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A. Crosby, Columbian Voyages and Exchange

A. Crosby, Columbian Voyages and Exchange - The Columbian...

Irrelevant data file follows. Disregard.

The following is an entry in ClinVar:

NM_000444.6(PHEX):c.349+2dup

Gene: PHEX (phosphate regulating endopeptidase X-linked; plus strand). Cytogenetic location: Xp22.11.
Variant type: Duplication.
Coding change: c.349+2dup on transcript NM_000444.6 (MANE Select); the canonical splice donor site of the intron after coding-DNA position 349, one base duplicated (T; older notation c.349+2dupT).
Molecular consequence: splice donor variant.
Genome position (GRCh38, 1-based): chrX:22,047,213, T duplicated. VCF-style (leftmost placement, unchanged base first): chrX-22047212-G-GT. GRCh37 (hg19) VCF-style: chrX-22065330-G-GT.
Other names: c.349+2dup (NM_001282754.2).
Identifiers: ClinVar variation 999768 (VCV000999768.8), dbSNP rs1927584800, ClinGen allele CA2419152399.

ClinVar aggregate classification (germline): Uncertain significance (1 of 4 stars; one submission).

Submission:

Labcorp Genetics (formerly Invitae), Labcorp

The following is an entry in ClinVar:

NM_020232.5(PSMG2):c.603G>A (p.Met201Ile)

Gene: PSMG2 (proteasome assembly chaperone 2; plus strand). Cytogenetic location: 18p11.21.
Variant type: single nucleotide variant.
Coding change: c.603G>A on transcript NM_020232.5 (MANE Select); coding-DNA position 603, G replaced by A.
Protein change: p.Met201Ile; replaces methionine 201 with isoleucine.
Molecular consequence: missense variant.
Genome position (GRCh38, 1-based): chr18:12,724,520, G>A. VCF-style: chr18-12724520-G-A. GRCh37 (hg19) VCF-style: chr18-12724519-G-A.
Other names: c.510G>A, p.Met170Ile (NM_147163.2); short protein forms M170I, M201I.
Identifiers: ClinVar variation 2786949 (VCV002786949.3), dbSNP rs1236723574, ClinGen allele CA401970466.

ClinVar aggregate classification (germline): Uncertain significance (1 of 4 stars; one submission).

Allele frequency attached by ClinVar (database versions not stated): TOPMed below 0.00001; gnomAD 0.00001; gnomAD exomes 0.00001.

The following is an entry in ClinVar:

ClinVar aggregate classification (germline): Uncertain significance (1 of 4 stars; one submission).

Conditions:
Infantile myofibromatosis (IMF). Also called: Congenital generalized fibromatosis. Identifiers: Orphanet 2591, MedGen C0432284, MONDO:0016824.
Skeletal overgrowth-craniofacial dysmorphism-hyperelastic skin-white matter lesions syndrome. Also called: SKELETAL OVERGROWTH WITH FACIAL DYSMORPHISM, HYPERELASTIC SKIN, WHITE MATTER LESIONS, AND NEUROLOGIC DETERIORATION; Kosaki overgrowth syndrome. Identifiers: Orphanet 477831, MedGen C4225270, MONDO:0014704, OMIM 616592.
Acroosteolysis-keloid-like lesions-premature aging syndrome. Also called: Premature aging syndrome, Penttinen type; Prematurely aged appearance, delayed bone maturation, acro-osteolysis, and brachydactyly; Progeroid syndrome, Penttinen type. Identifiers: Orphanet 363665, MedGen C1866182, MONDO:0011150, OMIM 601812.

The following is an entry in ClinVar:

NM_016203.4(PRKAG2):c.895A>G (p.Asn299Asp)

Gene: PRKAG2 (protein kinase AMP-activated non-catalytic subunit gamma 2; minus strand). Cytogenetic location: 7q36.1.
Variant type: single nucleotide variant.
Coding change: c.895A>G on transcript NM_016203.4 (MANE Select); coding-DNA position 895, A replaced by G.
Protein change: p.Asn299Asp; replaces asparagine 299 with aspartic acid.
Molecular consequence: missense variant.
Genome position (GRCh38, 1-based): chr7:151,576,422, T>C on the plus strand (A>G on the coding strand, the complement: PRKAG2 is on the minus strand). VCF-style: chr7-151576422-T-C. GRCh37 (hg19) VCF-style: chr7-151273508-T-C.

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The Columbian Voyages, the Columbian Exchange, and Their Historians ALFRED W. CROSBY The Heirs of Columbus The bardic historians were relatively unconcerned with the geographic, biological, and demographic effects of the Columbian voyages, but these are the themes of current scholarship. The bulk of the research and analysis on these matters remains to be done, especially on the Columbian influence in Africa and Asia, but I can offer an interim report. THE INTELLECTUAL EFFECTS "Among the extraordinary though quite natural circumstances of my life," wrote Columbus's countryman, the mathematician and physician Girolamo Cardano, in the 1570s, "the first and most unusual is that I was born in this century in which the whole world became known; whereas the ancients were familiar with but a little more than a third part of it.” 9 In 1491 the European conception of the universe was much the same as it had been a thousand years and more before. The earth was believed to be at the center of crystalline spheres carrying the sun, moon, and stars, with the surface of the world above water divided into three parts--Europe, Africa, and Asia. Humans lived in all three land areas, but not in the Torrid Zone, which was dreadfully hot and therefore uninhabitable. The evidence that did not fit this model was still small enough in significance and quantity to be ignored or subdued to conformity by sophistry. But when Columbus returned in 1493 he rendered the old model obsolete in a stroke. Few realized this immediately, but the system was obviously overloaded with new data and bursting by the time Cardano wrote. Columbus added a fourth part to the world, the Americas, and his successors added the Pacific, an unimagined ocean of unimaginable breadth beyond America. Columbus and his followers also provided eyewitness testimony that torrid America was full of people. (Europeans had somehow been able to ignore earlier reports of Portuguese sailors that tropical Africa was heavily populated.) In addition, the New World was full of plants and animals about which Aristotle and Pliny had nothing to say—electric eels and camels without humps—and of people who were neither Muslim nor Jew, and certainly not Christian. Carolus Linnaeus papered his rooms and tormented his methodical Scandinavian mind with drawings of exotic American plants, and Alexander Humboldt and Charles Darwin puzzled over their American experiences and based their generalizations in large part thereon. Philosophers and thinkers from Michel de Montaigne to Jean Jacques Rousseau to Henry David Thoreau pondered and wrote on the meaning of Amerindians and their cultures. The Columbian discoveries galvanized anthropology, the product of Europeans trying to understand non-Europeans, into unprecedented acceleration. Proto-anthropologists and anthropologists from Pietro Martire d'Anghiera to Lewis Henry Morgan and Claude Lévi-Strauss struggled to fit Amerindians, with all their variety of
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